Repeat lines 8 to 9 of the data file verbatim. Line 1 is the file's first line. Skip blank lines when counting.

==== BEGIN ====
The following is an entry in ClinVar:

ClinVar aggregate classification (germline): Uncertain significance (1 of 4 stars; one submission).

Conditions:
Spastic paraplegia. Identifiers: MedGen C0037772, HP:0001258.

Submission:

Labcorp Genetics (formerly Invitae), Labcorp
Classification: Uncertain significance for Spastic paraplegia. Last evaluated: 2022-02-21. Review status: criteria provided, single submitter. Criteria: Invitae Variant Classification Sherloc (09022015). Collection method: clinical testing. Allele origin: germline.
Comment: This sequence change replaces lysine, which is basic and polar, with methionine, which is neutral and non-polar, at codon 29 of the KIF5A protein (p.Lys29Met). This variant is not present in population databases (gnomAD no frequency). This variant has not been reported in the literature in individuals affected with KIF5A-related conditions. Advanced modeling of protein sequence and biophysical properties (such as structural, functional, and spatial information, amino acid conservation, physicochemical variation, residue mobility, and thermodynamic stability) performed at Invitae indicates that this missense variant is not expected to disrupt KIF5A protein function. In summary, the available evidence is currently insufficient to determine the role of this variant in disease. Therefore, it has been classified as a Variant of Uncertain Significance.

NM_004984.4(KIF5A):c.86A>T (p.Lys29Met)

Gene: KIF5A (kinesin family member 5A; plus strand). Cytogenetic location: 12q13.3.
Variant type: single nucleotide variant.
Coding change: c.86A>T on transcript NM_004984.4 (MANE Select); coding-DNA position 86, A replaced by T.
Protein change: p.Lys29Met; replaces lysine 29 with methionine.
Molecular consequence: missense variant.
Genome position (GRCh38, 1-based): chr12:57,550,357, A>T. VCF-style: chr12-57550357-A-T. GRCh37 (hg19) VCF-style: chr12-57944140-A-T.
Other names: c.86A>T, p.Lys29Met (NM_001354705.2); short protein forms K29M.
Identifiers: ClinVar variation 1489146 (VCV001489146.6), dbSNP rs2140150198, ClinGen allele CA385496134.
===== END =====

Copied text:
Comment: This sequence change replaces lysine, which is basic and polar, with methionine, which is neutral and non-polar, at codon 29 of the KIF5A protein (p.Lys29Met). This variant is not present in population databases (gnomAD no frequency). This variant has not been reported in the literature in individuals affected with KIF5A-related conditions. Advanced modeling of protein sequence and biophysical properties (such as structural, functional, and spatial information, amino acid conservation, physicochemical variation, residue mobility, and thermodynamic stability) performed at Invitae indicates that this missense variant is not expected to disrupt KIF5A protein function. In summary, the available evidence is currently insufficient to determine the role of this variant in disease. Therefore, it has been classified as a Variant of Uncertain Significance.

NM_004984.4(KIF5A):c.86A>T (p.Lys29Met)